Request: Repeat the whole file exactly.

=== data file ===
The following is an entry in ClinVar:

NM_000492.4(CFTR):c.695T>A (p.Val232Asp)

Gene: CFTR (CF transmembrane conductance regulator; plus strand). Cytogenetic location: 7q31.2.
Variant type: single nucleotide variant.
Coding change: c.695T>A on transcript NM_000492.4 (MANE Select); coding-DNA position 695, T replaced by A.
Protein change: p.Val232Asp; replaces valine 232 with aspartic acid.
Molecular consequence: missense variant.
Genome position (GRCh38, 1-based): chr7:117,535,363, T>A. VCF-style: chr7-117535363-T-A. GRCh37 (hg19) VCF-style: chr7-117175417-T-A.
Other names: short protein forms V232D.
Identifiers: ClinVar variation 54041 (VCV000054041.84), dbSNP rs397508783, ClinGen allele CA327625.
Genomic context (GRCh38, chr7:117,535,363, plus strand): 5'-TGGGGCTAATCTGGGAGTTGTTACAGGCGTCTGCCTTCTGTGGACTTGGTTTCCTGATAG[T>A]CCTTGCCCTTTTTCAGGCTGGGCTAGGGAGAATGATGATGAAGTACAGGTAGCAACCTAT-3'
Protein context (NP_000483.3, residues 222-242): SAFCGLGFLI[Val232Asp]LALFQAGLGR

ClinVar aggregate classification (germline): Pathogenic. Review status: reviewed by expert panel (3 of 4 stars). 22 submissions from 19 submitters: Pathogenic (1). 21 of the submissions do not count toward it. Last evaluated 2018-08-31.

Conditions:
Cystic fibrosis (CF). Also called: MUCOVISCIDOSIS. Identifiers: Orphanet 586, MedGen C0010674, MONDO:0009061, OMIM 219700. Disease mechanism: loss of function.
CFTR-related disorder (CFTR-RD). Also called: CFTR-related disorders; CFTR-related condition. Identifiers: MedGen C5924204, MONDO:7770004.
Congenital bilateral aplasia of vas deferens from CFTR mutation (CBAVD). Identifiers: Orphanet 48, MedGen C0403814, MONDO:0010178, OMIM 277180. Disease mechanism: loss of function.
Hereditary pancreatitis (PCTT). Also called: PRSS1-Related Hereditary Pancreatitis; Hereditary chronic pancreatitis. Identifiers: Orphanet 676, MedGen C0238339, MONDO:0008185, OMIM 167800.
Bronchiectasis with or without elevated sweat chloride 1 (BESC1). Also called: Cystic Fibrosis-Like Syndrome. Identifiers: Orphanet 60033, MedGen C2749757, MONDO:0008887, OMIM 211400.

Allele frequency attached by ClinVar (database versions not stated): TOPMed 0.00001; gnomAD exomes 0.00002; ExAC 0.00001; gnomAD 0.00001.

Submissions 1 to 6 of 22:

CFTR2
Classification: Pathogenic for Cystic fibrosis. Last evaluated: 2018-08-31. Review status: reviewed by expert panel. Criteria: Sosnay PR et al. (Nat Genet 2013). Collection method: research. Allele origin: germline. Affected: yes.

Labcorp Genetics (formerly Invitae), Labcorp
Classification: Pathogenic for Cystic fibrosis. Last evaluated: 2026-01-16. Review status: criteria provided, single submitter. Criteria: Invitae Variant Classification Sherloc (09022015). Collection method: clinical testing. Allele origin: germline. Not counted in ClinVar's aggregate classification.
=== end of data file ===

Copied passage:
The following is an entry in ClinVar:

NM_000492.4(CFTR):c.695T>A (p.Val232Asp)

Gene: CFTR (CF transmembrane conductance regulator; plus strand). Cytogenetic location: 7q31.2.
Variant type: single nucleotide variant.
Coding change: c.695T>A on transcript NM_000492.4 (MANE Select); coding-DNA position 695, T replaced by A.
Protein change: p.Val232Asp; replaces valine 232 with aspartic acid.
Molecular consequence: missense variant.
Genome position (GRCh38, 1-based): chr7:117,535,363, T>A. VCF-style: chr7-117535363-T-A. GRCh37 (hg19) VCF-style: chr7-117175417-T-A.
Other names: short protein forms V232D.
Identifiers: ClinVar variation 54041 (VCV000054041.84), dbSNP rs397508783, ClinGen allele CA327625.
Genomic context (GRCh38, chr7:117,535,363, plus strand): 5'-TGGGGCTAATCTGGGAGTTGTTACAGGCGTCTGCCTTCTGTGGACTTGGTTTCCTGATAG[T>A]CCTTGCCCTTTTTCAGGCTGGGCTAGGGAGAATGATGATGAAGTACAGGTAGCAACCTAT-3'
Protein context (NP_000483.3, residues 222-242): SAFCGLGFLI[Val232Asp]LALFQAGLGR

ClinVar aggregate classification (germline): Pathogenic. Review status: reviewed by expert panel (3 of 4 stars). 22 submissions from 19 submitters: Pathogenic (1). 21 of the submissions do not count toward it. Last evaluated 2018-08-31.

Conditions:
Cystic fibrosis (CF). Also called: MUCOVISCIDOSIS. Identifiers: Orphanet 586, MedGen C0010674, MONDO:0009061, OMIM 219700. Disease mechanism: loss of function.
CFTR-related disorder (CFTR-RD). Also called: CFTR-related disorders; CFTR-related condition. Identifiers: MedGen C5924204, MONDO:7770004.
Congenital bilateral aplasia of vas deferens from CFTR mutation (CBAVD). Identifiers: Orphanet 48, MedGen C0403814, MONDO:0010178, OMIM 277180. Disease mechanism: loss of function.
Hereditary pancreatitis (PCTT). Also called: PRSS1-Related Hereditary Pancreatitis; Hereditary chronic pancreatitis. Identifiers: Orphanet 676, MedGen C0238339, MONDO:0008185, OMIM 167800.
Bronchiectasis with or without elevated sweat chloride 1 (BESC1). Also called: Cystic Fibrosis-Like Syndrome. Identifiers: Orphanet 60033, MedGen C2749757, MONDO:0008887, OMIM 211400.

Allele frequency attached by ClinVar (database versions not stated): TOPMed 0.00001; gnomAD exomes 0.00002; ExAC 0.00001; gnomAD 0.00001.

Submissions 1 to 6 of 22:

CFTR2
Classification: Pathogenic for Cystic fibrosis. Last evaluated: 2018-08-31. Review status: reviewed by expert panel. Criteria: Sosnay PR et al. (Nat Genet 2013). Collection method: research. Allele origin: germline. Affected: yes.

Labcorp Genetics (formerly Invitae), Labcorp
Classification: Pathogenic for Cystic fibrosis. Last evaluated: 2026-01-16. Review status: criteria provided, single submitter. Criteria: Invitae Variant Classification Sherloc (09022015). Collection method: clinical testing. Allele origin: germline. Not counted in ClinVar's aggregate classification.